A: Right. I mean, what were they doing? It’s ‘Doctor Who’, it’s the best thing ever. Anyway, I digress, I got the part, they told me, and then of course I couldn’t tell anyone for three months!

Q: So they told you, and you couldn’t tell anyone?

A: I told my mum, my dad and my granddad on Christmas Eve, and they were very excited, and I told my sister, and that was it.

Q: How excited are you to be the new Doctor?

A: Ah, man, I’m thrilled. I mean, to my mind it’s pretty much the best part in British televisual history. And what’s really truly incredible about it is that it’s not bound by space or time or genre or logic, so as an actor it sort of influences you, really…

Q: You can be Shakespearean one week, in the future the next, you can even be a different character. In the David Tennant years, and they were wonderful, sadly they’re over –

A: He was wonderful!

Q: And Christopher Eccleston was brilliant –

A: I loved Chris as well, yeah, I thought Chris was great.

Q: But there was one story strand where he completely forgot he was the Doctor.

A: Who? David did? In the show?

Q: Do you not watch the series?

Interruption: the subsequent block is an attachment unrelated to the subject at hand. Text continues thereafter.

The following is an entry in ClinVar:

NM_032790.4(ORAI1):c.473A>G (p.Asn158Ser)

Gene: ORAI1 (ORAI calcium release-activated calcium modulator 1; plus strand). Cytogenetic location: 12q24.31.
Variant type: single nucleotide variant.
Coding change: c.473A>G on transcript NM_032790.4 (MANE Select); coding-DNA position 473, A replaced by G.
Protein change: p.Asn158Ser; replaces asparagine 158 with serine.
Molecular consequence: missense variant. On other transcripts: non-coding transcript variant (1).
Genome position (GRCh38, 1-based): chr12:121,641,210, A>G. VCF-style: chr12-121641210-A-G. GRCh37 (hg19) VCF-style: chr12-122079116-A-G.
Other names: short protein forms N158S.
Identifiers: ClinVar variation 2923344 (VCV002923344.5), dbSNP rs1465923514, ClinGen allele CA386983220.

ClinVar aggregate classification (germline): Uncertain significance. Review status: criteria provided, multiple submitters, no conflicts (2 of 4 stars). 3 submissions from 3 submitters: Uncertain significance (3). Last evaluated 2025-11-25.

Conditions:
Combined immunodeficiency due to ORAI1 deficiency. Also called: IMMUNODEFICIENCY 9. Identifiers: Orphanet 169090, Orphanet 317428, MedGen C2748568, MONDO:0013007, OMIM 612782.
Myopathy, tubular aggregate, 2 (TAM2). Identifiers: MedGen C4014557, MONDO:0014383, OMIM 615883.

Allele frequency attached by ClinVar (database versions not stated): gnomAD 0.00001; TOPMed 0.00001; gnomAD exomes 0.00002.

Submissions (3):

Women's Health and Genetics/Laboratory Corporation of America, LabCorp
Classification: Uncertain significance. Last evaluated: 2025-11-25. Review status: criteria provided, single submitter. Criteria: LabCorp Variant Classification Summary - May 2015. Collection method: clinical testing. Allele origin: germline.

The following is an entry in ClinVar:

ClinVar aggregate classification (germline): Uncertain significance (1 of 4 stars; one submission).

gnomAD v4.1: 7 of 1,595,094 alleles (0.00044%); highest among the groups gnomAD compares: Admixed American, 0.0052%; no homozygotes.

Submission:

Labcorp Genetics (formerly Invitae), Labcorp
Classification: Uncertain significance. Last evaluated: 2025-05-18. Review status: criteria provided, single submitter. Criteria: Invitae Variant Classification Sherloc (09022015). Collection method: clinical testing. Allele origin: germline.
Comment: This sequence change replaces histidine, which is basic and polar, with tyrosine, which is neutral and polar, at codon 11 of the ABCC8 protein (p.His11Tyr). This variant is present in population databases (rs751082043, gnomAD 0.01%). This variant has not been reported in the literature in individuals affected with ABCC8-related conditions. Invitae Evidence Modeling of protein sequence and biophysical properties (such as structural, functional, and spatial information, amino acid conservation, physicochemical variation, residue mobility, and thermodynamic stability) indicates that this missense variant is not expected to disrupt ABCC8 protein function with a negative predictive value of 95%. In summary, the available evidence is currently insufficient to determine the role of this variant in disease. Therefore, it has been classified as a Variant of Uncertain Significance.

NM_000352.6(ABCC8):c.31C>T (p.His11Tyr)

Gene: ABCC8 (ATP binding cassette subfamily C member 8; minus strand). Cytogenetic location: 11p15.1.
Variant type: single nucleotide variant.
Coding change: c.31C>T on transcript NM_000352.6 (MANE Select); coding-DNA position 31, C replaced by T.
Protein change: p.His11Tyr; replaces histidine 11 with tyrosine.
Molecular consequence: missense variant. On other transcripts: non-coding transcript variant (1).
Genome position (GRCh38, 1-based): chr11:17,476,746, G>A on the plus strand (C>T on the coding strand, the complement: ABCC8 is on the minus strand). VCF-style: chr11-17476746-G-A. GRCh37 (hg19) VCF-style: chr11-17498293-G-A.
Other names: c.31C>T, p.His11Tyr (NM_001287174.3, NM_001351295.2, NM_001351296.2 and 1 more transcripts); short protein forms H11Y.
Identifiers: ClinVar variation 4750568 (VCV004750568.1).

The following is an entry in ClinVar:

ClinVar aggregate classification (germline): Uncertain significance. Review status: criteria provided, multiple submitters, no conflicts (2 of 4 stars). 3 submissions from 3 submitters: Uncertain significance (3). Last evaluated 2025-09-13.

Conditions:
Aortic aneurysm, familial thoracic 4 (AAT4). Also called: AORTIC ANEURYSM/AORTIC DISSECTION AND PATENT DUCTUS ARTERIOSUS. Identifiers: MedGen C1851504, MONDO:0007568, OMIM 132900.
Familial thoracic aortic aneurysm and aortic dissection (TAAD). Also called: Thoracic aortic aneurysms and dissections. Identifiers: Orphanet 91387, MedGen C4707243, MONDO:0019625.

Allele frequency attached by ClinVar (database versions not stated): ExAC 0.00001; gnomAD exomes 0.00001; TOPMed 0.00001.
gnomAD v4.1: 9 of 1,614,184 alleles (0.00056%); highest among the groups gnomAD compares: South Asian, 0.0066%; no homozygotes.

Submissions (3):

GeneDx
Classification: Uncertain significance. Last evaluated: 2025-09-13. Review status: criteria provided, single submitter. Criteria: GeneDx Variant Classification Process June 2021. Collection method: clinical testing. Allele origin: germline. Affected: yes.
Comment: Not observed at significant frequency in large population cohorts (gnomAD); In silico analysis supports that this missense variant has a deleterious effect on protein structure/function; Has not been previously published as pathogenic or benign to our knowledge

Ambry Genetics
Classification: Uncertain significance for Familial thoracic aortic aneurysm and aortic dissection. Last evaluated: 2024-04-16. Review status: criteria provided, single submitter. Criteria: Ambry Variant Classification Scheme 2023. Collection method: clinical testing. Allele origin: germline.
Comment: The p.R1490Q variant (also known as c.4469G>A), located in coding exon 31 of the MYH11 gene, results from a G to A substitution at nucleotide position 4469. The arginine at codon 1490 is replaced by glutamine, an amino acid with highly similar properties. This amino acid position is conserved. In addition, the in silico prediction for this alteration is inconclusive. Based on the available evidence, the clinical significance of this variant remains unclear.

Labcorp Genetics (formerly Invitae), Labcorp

A: Oh, you mean in the show, as a narrative structure –

Q: Not in real life! But you have infinite possibilities with this series.

A: Yeah, and I think it’s something that you probably realise more and more as the series goes on, and I think as the series evolves my Doctor becomes more assured, and develops. And of course there are infinite narratives and infinite multitudes of the character that you can explore. And this is the new sonic screwdriver!

Q: Did you practice with that at home?

A: I did. I tossed it a few times.

Q: You like that?

A: Yeah.

Q: So they gave it to you, to take away and make it your own thing?

A: Yeah, I think with anything dramatic, you have to take it away and sort of make it your own thing.

Q: Now the TARDIS is different as well, isn’t it?

A: It is, yeah. You’re gonna love that.

Q: How is it different?

A: Well, again I can’t give too much away. It’s bigger. It’s bigger on the inside than it was bigger on the inside before. It’s bigger.

Q: But the outside is still the same?

A: It’s still a police box. But there’s a different tint.

Q: That’s not the most exciting revelation I could have teased out of you.

A: It’s got levels. I’ll tell you that. It’s got different rooms, it’s got a pool and a library.

Q: Is there a hot tub in there for smoochy nights?

A: For some alone time with me and Amy, yes.

Q: So Amy is the new companion?